Issue No.10, Spring 2010: Assets of the New Hamamatsu City
Since the merger of surrounding towns and cities to become the new Hamamatsu City, the boundaries of this city have extended to include a wide range of natural, artistic and cultural assets which have made it even more attractive to both locals and international visitors alike. The Akino Fuku Art Museum, the Honda Soichiro Craftmanship Center and Manyo-no Mori Park are a few examples of these.
The Akino Fuku Art Museum opened in 1998, and is a gallery displaying the works of Akino Fuku, a Japanese artist who established a new form of Japanese painting known as �gsozobijyutsu�h (creative arts). She has won several artistic and cultural awards for her artworks, and what makes them unique is the inspiration she drew from her many years spent abroad in India, Afghanistan, Nepal and Cambodia, which you can clearly see from her displays at the gallery.
The Museum is split into two sections, consisting of her permanent exhibits and visiting exhibits which change regularly. In August 2010, the 3rd
Enshunanshin Art Exhibition was on display featuring the works of ten local and upcoming artists under the theme of �gMarkings�h. (Please check their website for the visiting exhibit.) The permanent exhibits also have special themes which change regularly. The upcoming themed exhibits are:
Oct. 2010 - 14th
Nov. 2010:�gAkino Fuku, Kajiwara Hisako, Kitagiwa Eigetsu Trio Exhibition�h
Feb. 2011 - 27th
Mar 2011 �gMiyawaki Ayako Applique Exhibhition�h
Open Space in the Akino Fuku
Apart from her artworks, the unique architecture of the gallery itself makes it a worthwhile visit, such as the pillars made from Tenryu cedar, traditional stucco walls and wisteria straw matting. The peacefulness and cool draft of the gallery makes you just want to stay and soak up the atmosphere. Pictured here, there is an area in the gallery where you can do just that.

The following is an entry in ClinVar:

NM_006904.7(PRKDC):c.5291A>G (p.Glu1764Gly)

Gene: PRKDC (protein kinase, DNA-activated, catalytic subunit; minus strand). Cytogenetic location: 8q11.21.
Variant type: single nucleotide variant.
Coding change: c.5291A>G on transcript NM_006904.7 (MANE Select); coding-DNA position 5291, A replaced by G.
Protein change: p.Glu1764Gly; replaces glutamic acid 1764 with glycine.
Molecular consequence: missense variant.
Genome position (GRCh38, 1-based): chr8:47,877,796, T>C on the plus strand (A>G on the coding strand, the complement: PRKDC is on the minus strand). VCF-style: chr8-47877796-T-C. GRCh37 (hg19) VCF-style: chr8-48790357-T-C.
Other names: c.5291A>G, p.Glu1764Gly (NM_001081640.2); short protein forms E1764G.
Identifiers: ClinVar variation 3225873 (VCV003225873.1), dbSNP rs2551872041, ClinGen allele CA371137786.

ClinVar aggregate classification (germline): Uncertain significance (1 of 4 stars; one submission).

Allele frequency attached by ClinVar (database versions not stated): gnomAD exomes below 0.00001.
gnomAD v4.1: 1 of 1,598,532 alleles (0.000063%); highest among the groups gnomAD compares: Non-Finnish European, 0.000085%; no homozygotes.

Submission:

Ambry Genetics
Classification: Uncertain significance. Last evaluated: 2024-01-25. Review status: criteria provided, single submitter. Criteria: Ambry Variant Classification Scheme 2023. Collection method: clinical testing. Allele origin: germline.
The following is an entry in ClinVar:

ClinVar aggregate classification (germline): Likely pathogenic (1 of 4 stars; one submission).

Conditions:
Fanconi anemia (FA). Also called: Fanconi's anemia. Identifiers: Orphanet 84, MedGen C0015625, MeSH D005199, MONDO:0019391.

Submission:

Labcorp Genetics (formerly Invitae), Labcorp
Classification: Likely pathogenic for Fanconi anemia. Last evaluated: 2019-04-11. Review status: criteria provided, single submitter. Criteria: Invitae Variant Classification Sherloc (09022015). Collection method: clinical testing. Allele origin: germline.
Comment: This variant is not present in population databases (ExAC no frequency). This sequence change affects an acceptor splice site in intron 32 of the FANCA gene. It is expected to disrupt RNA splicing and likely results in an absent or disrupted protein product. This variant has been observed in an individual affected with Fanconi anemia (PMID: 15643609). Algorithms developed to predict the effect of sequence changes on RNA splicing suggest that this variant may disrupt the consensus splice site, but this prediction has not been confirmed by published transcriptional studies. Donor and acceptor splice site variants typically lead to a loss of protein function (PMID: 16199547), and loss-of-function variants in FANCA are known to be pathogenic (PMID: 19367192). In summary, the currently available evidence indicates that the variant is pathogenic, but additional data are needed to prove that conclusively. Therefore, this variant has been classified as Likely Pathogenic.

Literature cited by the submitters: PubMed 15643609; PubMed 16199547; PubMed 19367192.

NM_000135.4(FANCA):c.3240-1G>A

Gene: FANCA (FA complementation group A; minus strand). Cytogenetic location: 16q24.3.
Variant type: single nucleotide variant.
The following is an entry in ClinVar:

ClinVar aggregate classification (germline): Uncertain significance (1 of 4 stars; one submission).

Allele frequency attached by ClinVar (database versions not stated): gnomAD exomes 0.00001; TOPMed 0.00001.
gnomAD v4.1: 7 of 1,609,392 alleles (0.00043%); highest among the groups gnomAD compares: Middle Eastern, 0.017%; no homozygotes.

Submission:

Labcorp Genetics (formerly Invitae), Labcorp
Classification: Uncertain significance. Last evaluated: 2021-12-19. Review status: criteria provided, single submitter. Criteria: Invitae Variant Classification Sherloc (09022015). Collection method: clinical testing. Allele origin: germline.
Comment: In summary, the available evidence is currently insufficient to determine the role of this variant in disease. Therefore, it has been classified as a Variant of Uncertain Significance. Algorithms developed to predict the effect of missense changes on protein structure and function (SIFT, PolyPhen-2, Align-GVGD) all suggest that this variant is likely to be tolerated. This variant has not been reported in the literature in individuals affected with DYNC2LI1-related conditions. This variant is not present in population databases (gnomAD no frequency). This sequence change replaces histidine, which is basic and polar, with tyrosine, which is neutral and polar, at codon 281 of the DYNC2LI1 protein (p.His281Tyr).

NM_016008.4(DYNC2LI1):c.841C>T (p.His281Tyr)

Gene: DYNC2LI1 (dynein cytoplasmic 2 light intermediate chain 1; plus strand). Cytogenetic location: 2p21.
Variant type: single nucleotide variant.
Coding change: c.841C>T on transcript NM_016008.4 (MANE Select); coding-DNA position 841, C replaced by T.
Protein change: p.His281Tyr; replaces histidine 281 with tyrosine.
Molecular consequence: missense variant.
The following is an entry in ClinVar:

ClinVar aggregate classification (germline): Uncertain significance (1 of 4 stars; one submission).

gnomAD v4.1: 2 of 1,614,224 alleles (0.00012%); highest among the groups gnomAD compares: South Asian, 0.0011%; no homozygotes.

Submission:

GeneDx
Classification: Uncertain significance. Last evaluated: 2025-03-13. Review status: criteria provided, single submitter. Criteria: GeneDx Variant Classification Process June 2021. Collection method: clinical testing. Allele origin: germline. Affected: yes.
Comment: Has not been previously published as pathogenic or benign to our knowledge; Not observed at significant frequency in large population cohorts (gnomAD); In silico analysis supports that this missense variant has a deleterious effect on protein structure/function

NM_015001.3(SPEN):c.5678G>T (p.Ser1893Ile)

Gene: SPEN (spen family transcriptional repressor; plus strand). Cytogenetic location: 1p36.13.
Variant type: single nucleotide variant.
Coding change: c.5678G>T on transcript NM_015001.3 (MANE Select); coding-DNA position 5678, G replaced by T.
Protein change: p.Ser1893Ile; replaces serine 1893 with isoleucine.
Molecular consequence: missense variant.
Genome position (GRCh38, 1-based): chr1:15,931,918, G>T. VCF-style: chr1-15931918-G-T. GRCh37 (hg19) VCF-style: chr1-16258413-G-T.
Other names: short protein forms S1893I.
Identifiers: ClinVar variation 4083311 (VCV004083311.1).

Honda Soichiro Craftsmanship
After a relaxing stroll through the gallery, you can also pop by the Honda Soichiro Craftmanship Center only a few minutes walk away. This museum houses the history and works of the founder of Honda, a world renowned manufacturer of automobiles who holds his roots in the Tenryu area of Hamamatsu City. This museum provides an interesting insight into his persevering spirit that led him to be the first Japanese person to be inaugurated into America�fs Automobile Hall of Fame.
A specially designed underground well, dating back to the Edo period which creates sounds of the water echoing as it drips below.
After satisfying your artistic and cultural senses, finish off with one of Hamamatsu�fs distinct natural assets, the Manyo-no Mori Park. The Manyo-No-Mori Park is not just any park. It is unique in that it is one of the countryi�Ls handful of parks which grows species of plants that appears in the Manyoshu - Collection of Ten Thousand Leaves, the oldest collection of Japanese poetry which dates back to the Nara Period, and is one of the most revered pieces of poetic writing in Japanese history. This park contains up to 300 plant varieties which are mentioned in the 1500 entries of the Manyoshu, and depending on the season, you can also view seasonal flowers such as Japanese maple, camellia, and red star lily. If you are also a literature buff, you will appreciate the park even more, as each plant is furnished with a verse of poetry selected from the Collection.
Where the Kyokusui no En Festival is
performed at Manyo-No Mori Park.
To fully immerse yourself into the Manyo culture, this park holds an annual event known as the Hamakita Manyo �gKyokusui no En�h Festival which is in its 17th
year (in 2010). This festival was performed by the aristocrats of the Heian period who gathered at temple gardens to enjoy reading waka (Japanese poems) and drinking lacquered cups of sake as it floats down the river. At this festival, you have the chance to wear the traditional clothes of the Manyo period and reenact this event as it was more than 1300 years ago.
Next time you visit Japan, stop by to see these breathtaking spots which Hamamatsu has to offer!
Akino Fuku Museum
Admission Fee: ¥520 (adults), ¥210 (children).
Hours: 9:30am - 5pm (Closed Mondays)
Address: 130 Futamata, Futamata-cho, Tenryu-ku, Hamamatsu
Honda Soichiro Craftmanship Center
Admission Fee: Free
Hours: 10-4:30pm (Closed Mondays, Tuesdays)
Address: 1112 Futamata, Futamata-cho, Tenryu-ku, Hamamatsu
Manyo-no Mori Park
Admission Fee: Free
Hours: 9-5pm (Closed Mondays)
Address: 5051-1 Hiraguchi, Hamakita-ku, Hamamatsu